New Year, new goals
Local property values are dropping, state and local budgets are shrinking, and Cape Coral city council members and Lee County commissioners face difficult decisions about which projects and services to fund and which to cut.
As a new daunting, challenging year approaches, local leaders are making resolutions and developing strategies to deal with the economic and budget problems 2009 is likely to present.
First on Cape Coral City Councilmember Pete Brandt’s resolution list is slashing the city’s budget by reducing staff levels.
“We need to cut the budget. I think the administration needs to look into reorganization and find ways to deliver services with fewer people,” Brandt said.
With city staff predicting a 35 percent drop in revenue from property taxes next year, council members are also looking for alternative revenue sources in addition to cutting the budget.
Following the trend of banks, insurance companies, investment firms, and auto companies, Councilmember Bill Deile is looking to the federal government for help.
Deile wrote a letter to President-elect Barack Obama earlier this month soliciting federal dollars for the city’s utilities expansion project, and is currently planning an op-ed article he hopes to be printed in the Washington Post to attract attention to the plight of cities affected by the housing crisis.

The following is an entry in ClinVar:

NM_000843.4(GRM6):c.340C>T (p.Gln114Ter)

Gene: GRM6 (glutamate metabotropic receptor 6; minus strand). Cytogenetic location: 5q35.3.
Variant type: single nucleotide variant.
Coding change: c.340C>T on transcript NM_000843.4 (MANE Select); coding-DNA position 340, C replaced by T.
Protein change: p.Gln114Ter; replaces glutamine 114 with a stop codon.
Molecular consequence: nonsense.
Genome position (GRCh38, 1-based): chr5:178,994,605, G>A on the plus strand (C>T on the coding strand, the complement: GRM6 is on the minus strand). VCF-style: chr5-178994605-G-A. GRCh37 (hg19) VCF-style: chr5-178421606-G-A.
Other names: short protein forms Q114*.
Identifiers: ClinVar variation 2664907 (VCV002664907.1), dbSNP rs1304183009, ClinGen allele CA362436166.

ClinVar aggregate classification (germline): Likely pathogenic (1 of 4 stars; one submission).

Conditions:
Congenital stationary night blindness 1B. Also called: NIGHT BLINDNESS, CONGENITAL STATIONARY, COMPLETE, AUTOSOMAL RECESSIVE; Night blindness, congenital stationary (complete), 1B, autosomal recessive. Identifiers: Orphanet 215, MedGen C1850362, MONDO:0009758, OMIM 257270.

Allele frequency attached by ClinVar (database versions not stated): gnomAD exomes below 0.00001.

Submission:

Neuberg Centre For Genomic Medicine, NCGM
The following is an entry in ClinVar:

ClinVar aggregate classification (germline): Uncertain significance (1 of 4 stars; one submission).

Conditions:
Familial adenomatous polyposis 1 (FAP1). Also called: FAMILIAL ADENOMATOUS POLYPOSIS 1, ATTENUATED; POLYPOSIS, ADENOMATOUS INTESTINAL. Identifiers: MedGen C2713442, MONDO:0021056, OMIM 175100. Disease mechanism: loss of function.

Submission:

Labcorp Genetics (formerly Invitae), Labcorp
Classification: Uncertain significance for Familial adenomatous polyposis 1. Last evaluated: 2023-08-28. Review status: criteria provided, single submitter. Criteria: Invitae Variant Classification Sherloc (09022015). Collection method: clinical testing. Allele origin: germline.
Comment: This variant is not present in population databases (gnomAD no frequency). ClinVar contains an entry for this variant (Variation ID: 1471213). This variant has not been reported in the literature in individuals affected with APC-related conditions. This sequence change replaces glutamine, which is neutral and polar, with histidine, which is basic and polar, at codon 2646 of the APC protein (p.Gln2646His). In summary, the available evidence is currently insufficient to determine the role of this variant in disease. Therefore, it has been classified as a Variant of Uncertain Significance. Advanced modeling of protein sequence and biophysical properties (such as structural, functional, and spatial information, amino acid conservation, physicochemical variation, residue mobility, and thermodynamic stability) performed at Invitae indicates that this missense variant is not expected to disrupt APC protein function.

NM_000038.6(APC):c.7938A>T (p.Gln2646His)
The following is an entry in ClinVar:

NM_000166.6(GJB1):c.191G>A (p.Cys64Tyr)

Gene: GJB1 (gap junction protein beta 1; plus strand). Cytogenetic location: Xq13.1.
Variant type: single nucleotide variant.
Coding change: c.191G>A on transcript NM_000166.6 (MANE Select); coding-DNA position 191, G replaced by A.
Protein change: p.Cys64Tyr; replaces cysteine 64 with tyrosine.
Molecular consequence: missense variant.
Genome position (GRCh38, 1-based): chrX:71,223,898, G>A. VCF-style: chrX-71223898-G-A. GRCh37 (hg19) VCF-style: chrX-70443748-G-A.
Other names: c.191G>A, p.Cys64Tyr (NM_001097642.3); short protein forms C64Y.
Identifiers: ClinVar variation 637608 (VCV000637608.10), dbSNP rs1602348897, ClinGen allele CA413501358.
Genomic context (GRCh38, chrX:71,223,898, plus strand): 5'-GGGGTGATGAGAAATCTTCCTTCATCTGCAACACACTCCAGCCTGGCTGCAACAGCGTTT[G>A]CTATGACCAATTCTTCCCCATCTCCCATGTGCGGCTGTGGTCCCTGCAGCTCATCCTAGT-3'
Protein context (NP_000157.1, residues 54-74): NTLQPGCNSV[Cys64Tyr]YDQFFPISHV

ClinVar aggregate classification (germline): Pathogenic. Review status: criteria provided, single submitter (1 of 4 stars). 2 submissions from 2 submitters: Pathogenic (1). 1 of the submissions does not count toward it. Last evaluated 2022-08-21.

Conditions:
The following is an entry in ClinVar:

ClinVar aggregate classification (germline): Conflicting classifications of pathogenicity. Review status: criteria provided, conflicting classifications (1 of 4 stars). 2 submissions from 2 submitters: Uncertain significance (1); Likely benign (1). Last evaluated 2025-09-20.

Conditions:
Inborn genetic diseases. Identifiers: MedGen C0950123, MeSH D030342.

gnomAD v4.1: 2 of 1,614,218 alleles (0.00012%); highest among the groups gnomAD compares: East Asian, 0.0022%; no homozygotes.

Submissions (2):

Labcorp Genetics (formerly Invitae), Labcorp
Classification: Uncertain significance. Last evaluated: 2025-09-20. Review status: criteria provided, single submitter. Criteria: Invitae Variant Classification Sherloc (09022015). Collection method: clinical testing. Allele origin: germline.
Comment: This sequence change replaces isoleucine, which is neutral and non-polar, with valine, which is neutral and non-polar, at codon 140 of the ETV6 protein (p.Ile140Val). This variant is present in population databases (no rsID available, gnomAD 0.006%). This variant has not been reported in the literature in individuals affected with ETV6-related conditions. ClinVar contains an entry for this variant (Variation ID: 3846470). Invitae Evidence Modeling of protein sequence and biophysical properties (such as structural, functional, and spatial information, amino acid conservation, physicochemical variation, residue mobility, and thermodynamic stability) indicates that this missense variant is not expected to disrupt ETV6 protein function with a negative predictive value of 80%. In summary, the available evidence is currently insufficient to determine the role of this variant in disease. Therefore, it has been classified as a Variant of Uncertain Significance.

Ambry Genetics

“Obviously the thing I’m focused on is trying to get federal funds from the Obama stimulus package,” Deile said.
Lee County Commissioner Bob Janes is hoping new infrastructure projects will help jump-start the economy in Lee, where unemployment is approaching 10 percent. Construction on new road projects and affordable housing projects might help take up the slack from the fallout from the housing crisis, Janes said.
“There’s not a lot we can do to get the economy moving again but we can help out with some of these projects that are ready to go,” he said.
Janes is taking a positive approach into 2009, but realizes some pet projects may be cut or delayed. Providing better mental health care is something he would like to focus on, the budget willing.
“I don’t know what we’ll be able to do with that. I don’t know how much money we’ll have,” Janes said.
Like Cape Coral, Lee County also will be looking at developing alternative revenue streams, and Janes is holding out hope cuts in staff or services won’t have to be made.
“I sure hope we don’t have to lay off anybody, and I sure hope we don’t have to drop any projects,” he said.
In contrast, Brandt is taking a different approach to saving money in the Cape.
“If you cut people you cut money,” Brandt said.
Communicating better with the citizens also is one of Brandt’s resolutions.
“We’ve got to find more effective ways of doing more there. There has not been a good line of communication between the council and the staff and the public, and that’s something we need to work on doing a better job on,” he said.
Deile will be searching for citizens’ input on services to be cut or kept as the council conducts budget workshops next year.
“I’ll be looking at effecting economies in the way we spend money. I want to get feedback from the citizens on services they want funded,” Deile said.